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How to Find & Finance a Rewarding Career in Public Interest Law

Published September 26, 2023

Photo of Rachael Herbst.

Rachael Krupski: Assistant Director of Marketing & Communications at the University at Buffalo School of Law.

If you've ever dreamed of making a positive impact through a law career, public interest might be the path for you. But navigating this field can be both exciting and overwhelming, especially when it comes to finding opportunities and financing your journey. To shed light on this fulfilling career choice, Professor Heather Abraham, director of the Civil Rights and Transparency Clinic at the University at Buffalo School of Law, held an informative webinar earlier this year. Stick with us while we explore the key takeaways from the webinar, offer insights, and provide advice on how to kickstart your career in public interest.

Heather's Journey: From Minnesota to Making a Difference

Portrait of Prof. Heather Abraham.

Prof. Heather Abraham

For inspiration, let's look at Professor Heather Abraham's journey. Originally from Minnesota, she began her quest by serving in the U.S. Peace Corps in Guatemala. Her passion for making a difference led her to progressive politics in Minnesota and eventually to work with the U.S. Senate.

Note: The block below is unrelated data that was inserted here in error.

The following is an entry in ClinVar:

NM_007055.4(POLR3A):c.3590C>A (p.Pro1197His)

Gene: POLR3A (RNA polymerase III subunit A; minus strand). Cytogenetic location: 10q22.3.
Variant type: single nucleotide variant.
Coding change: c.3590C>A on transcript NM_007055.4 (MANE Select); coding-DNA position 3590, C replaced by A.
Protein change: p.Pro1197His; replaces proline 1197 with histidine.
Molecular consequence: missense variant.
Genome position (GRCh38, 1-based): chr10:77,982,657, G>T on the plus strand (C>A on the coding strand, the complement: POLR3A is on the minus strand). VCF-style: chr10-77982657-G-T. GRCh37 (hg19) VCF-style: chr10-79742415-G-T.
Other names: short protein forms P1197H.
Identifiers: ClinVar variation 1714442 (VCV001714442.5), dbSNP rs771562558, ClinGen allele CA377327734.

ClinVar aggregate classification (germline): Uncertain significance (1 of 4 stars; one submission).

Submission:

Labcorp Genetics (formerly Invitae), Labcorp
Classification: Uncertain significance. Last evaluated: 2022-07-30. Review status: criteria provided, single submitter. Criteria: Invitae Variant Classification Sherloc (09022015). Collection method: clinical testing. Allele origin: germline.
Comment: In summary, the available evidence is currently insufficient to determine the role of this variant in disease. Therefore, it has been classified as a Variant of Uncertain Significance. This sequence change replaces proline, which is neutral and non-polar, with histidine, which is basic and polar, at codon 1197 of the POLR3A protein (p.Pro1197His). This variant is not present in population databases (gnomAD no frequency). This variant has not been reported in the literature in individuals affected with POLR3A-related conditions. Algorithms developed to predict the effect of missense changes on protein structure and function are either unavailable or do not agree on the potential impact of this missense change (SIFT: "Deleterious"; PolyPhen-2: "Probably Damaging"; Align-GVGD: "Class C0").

Throughout law school, Heather was determined to diversify her experiences, making the most of summer, fall and spring opportunities, especially through pro bono work. She tried different jobs on for size—like providing direct legal services at a Legal Aid Office, participating in a legislative policy fellowship with the National Law Center on Homelessness and Poverty, and working as a research assistant for a professor. To broaden her exposure to different practice areas, she volunteered over 300 pro bono hours doing things from divorces for low-income families to door-to-door legal advice to tenants living in foreclosing properties to inform them of their rights under a new federal law.

After law school, she further honed her skills by working as a federal law clerk at the trial and later appellate levels. Then, she proposed her “dream job” to Equal Justice Works, which funded her fellowship that sought to reduce homelessness through a mix of direct legal services and upstream services like establishing a “Community Outreach Court.”  

Her journey continued as she joined Georgetown Law in the Civil Rights Clinic before finally taking on the role of Director of the Civil Rights and Transparency Clinic at UB School of Law in 2020.

Diversify Your Experiences: The Key to Success

Heather's journey teaches us a valuable lesson: diversify your experiences. Aspiring public interest lawyers should embrace every opportunity to gain hands-on experience. Consider roles such as research assistant, where you can learn from experienced professors, as well as positions at Legal Aid Offices to directly serve the community. Policy fellowships can provide a deeper understanding of the legal system's impact on society.

Heather stresses the importance of pro bono work and how volunteering your time and skills to help those in need not only benefits the community but also enhances your legal knowledge and experience.